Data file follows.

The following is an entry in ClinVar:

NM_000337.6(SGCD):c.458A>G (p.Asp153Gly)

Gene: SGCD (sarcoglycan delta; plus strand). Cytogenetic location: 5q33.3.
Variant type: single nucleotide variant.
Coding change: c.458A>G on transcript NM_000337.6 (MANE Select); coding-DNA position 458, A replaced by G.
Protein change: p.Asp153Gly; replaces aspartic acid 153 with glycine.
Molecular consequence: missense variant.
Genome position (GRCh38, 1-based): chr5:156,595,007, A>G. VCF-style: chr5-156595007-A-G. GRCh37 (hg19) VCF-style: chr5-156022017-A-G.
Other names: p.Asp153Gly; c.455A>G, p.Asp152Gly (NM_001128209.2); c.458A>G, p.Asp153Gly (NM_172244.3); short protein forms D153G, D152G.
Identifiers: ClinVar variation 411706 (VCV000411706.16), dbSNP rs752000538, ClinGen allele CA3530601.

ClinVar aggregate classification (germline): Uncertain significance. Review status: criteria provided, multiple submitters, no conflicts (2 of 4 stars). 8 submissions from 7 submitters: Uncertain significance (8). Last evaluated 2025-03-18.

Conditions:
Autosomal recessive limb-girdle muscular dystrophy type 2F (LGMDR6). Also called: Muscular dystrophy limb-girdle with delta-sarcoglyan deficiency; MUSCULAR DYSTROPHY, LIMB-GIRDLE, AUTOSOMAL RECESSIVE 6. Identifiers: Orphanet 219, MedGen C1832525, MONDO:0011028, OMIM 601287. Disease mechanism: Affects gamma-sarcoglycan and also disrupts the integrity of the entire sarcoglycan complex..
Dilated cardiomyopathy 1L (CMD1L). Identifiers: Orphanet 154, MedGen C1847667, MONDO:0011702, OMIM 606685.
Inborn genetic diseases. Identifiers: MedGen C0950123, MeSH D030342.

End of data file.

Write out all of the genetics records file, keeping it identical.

The following is an entry in ClinVar:

NM_000337.6(SGCD):c.458A>G (p.Asp153Gly)

Gene: SGCD (sarcoglycan delta; plus strand). Cytogenetic location: 5q33.3.
Variant type: single nucleotide variant.
Coding change: c.458A>G on transcript NM_000337.6 (MANE Select); coding-DNA position 458, A replaced by G.
Protein change: p.Asp153Gly; replaces aspartic acid 153 with glycine.
Molecular consequence: missense variant.
Genome position (GRCh38, 1-based): chr5:156,595,007, A>G. VCF-style: chr5-156595007-A-G. GRCh37 (hg19) VCF-style: chr5-156022017-A-G.
Other names: p.Asp153Gly; c.455A>G, p.Asp152Gly (NM_001128209.2); c.458A>G, p.Asp153Gly (NM_172244.3); short protein forms D153G, D152G.
Identifiers: ClinVar variation 411706 (VCV000411706.16), dbSNP rs752000538, ClinGen allele CA3530601.

ClinVar aggregate classification (germline): Uncertain significance. Review status: criteria provided, multiple submitters, no conflicts (2 of 4 stars). 8 submissions from 7 submitters: Uncertain significance (8). Last evaluated 2025-03-18.

Conditions:
Autosomal recessive limb-girdle muscular dystrophy type 2F (LGMDR6). Also called: Muscular dystrophy limb-girdle with delta-sarcoglyan deficiency; MUSCULAR DYSTROPHY, LIMB-GIRDLE, AUTOSOMAL RECESSIVE 6. Identifiers: Orphanet 219, MedGen C1832525, MONDO:0011028, OMIM 601287. Disease mechanism: Affects gamma-sarcoglycan and also disrupts the integrity of the entire sarcoglycan complex..
Dilated cardiomyopathy 1L (CMD1L). Identifiers: Orphanet 154, MedGen C1847667, MONDO:0011702, OMIM 606685.
Inborn genetic diseases. Identifiers: MedGen C0950123, MeSH D030342.